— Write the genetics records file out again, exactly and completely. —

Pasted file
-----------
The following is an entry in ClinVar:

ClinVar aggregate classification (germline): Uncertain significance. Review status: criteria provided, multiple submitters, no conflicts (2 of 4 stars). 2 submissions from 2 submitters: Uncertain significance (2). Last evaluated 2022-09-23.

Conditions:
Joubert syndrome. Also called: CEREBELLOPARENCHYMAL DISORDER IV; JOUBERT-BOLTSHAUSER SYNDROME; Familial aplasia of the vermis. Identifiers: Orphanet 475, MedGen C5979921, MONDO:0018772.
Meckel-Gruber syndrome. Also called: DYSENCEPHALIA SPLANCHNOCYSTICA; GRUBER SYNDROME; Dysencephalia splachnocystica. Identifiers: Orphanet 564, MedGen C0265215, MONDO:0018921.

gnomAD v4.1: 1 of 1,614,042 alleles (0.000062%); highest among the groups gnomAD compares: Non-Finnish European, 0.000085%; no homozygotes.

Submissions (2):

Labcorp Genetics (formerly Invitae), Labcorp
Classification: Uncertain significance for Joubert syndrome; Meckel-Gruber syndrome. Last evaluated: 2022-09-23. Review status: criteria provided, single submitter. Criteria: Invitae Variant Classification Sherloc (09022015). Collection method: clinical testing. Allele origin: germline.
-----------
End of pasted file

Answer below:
The following is an entry in ClinVar:

ClinVar aggregate classification (germline): Uncertain significance. Review status: criteria provided, multiple submitters, no conflicts (2 of 4 stars). 2 submissions from 2 submitters: Uncertain significance (2). Last evaluated 2022-09-23.

Conditions:
Joubert syndrome. Also called: CEREBELLOPARENCHYMAL DISORDER IV; JOUBERT-BOLTSHAUSER SYNDROME; Familial aplasia of the vermis. Identifiers: Orphanet 475, MedGen C5979921, MONDO:0018772.
Meckel-Gruber syndrome. Also called: DYSENCEPHALIA SPLANCHNOCYSTICA; GRUBER SYNDROME; Dysencephalia splachnocystica. Identifiers: Orphanet 564, MedGen C0265215, MONDO:0018921.

gnomAD v4.1: 1 of 1,614,042 alleles (0.000062%); highest among the groups gnomAD compares: Non-Finnish European, 0.000085%; no homozygotes.

Submissions (2):

Labcorp Genetics (formerly Invitae), Labcorp
Classification: Uncertain significance for Joubert syndrome; Meckel-Gruber syndrome. Last evaluated: 2022-09-23. Review status: criteria provided, single submitter. Criteria: Invitae Variant Classification Sherloc (09022015). Collection method: clinical testing. Allele origin: germline.